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VesselOrder of Noise

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  • Bristol's Sebastian Gainsborough, a member of the city's dark-leaning Young Echo crew, releases his debut solo album on Tri Angle
  • published
    13 Oct 2012
  • words by
    Angus Finlayson
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Vessel - Order of Noise FACT review

Available on: Tri Angle LP

Bristolian Sebastian Gainsborough has had a fair few genre descriptors thrown at him in in the course of his relatively short career. Pirouetting nimbly between fuggy dancefloor fare and more abstract terrain, the producer seems to delight in reshaping stylistic norms to his own singular taste. Not that that’s an unprecedented approach in this day and age, of course – but Gainsborough’s sonic universe is bound together with a rare consistency, drawing things into its own orbit rather than blindly offering itself up to others’. Perhaps, confronted with his stunning debut LP Order Of Noise, we might best compare Vessel to the dub scientists of yore, defined more by their techniques and the raw sonic surface of their creations than by rigid style-affiliations. 

Dub, in fact, infuses these tracks – ‘2 Moon Dub’ is faithful to the dub reggae template right down to the one drop rhythm, only rendered in barren, cassette-cracked tones; ‘Stillborn Dub’ recalls the denuded constructions of Basic Channel, except slathered with chittering delays, little flares of feedback and a disjointed, half-alien vocal melody. More broadly, Gainsborough uses sinewy subbass as the binding agent in his grooves, lending them a heft often absent in music labelled ‘lo-fi’.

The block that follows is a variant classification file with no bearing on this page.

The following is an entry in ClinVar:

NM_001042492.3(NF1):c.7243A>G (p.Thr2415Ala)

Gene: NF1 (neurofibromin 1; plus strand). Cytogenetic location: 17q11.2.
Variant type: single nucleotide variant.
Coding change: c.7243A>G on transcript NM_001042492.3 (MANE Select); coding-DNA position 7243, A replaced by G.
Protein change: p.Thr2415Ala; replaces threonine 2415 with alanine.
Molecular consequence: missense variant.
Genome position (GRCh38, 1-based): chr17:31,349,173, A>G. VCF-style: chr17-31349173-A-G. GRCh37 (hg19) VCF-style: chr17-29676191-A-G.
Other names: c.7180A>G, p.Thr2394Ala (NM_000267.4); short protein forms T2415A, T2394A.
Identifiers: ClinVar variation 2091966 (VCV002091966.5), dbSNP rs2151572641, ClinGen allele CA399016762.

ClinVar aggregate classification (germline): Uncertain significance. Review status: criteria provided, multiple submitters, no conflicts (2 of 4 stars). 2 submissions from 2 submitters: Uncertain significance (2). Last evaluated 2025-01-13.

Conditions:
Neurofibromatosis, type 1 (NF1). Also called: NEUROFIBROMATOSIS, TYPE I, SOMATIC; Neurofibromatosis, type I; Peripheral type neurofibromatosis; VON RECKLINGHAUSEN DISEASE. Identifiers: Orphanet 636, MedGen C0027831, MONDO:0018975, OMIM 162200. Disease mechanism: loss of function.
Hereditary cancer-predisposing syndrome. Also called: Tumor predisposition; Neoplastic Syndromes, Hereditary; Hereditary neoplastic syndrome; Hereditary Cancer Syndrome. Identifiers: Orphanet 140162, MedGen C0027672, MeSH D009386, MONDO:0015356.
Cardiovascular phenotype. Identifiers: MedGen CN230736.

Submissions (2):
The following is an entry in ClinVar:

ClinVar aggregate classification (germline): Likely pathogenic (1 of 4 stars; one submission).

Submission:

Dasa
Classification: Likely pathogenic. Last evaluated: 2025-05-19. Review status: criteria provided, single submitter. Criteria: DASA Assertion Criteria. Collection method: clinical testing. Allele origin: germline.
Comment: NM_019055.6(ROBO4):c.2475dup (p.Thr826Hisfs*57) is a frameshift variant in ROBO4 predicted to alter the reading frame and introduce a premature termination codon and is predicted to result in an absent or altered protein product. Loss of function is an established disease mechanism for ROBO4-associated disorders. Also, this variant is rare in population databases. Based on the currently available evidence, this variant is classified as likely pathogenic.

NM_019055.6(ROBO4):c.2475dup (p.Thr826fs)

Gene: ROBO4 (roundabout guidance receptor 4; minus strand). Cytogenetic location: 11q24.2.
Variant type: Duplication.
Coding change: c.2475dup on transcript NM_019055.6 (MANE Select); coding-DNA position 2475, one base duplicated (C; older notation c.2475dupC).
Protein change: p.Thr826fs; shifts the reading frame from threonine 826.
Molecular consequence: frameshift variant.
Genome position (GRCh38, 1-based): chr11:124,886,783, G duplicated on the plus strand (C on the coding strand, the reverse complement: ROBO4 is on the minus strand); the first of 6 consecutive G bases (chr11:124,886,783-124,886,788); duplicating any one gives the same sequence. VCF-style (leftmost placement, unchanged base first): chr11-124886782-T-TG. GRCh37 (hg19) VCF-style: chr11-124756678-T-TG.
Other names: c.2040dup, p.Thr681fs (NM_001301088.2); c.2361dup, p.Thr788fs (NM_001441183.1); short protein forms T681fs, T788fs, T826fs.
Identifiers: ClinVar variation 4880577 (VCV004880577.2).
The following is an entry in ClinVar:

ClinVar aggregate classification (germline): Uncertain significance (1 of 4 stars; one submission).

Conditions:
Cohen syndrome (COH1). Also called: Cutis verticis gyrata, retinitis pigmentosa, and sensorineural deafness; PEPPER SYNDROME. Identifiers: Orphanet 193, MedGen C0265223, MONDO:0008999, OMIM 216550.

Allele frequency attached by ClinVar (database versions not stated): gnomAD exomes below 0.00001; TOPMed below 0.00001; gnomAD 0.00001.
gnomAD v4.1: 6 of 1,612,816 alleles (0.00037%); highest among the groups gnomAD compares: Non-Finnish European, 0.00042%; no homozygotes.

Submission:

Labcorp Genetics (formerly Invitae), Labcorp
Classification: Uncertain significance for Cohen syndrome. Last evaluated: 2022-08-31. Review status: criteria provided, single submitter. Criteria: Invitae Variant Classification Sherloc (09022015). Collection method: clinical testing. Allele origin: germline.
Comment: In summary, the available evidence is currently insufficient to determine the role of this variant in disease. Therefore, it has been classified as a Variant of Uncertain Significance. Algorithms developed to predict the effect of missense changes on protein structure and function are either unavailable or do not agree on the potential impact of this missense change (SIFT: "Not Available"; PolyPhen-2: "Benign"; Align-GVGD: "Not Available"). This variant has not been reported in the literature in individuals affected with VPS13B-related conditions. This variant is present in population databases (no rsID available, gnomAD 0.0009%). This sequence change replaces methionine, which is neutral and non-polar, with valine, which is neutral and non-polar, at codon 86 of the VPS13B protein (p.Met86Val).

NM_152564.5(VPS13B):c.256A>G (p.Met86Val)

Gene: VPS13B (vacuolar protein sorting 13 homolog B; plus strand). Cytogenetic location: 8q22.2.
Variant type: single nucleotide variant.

But central to the seductiveness of this album – just as with the finest, densest dub – is the tactility and richness of Gainsborough’s sounds; the way they throb and wheeze, subtly distorting under the strain of bearing their own weight. This is, in a sense, a maximalist record – every crevice is filled with detail, layer upon layer of sonic curios so vivid and strange you can almost taste them. The effect, though, is not one of overload – everything is instead enslaved to the movement of a single alien body, each element functioning in fascinating, illogical unison.

Within this framework, Gainsborough processes and re-presents the recent preoccupations of the underground with distinctive flair, throwing out a welter of stylistic hybrids whose hybridity is worn lightly, rather than wielded with the brute force of a self-styled “eclecticist”. The bass wub and halftime beat of ‘Images Of Bodies’ suggests strong ties with the dubstep of old, except here we’re at slow-house tempo, where Gainsborough’s ideas can unfold with a loose deliberateness. ‘Plane Curves’, meanwhile, segues from gloopy synth soundscaping into stomping techno, the whole thing radiating computer-age optimism; it’s one of the less interesting things here, lacking Gainsborough’s otherwise keen ear for structural development, but that still places it head and shoulders above the competition.

Of course, an album with links to the contemporary underground wouldn’t be complete without reference to house, and its grammar becomes Gainsborough’s richest source: most notably in the masterly ‘Lache’, which sounds something like swung, kinetic deep house if it were left out under a remorseless sun to harden into a cracked husk, its surface pitted and scarred from the trauma. But as the album progresses, Gainsborough pushes beyond the familiar to sculpt his own distinct rhythmic template: as heard in the restless, stuttering banks of percussion in ‘Court Of Lions’, which cycles tirelessly through ideas to the point of saturation; and in ‘Scarletta’, a far more svelte and gratifying beast.

Referenced too are the swooning sonics for which Gainsborough’s label, Tri Angle, is perhaps better known. To draw comparisons between this album and another recent label success, brief opener ‘Vizar’ and the loping ‘Silten’, both swathed in ethereal, muck-flecked tones, recall the darker moments of Holy Other’s Held. But even ‘Silten’ – perhaps the most emotionally forthright track here – is defined by a certain soured, occluded quality. Gainsborough never lets us slip into an idealised state of yearning – easy emotional posturing is replaced with ingrained ambiguity, moderated sorrow and a certain weathered wryness – and it’s this, perhaps more than anything, that makes Order Of Noise such a meaty, satisfying listen.

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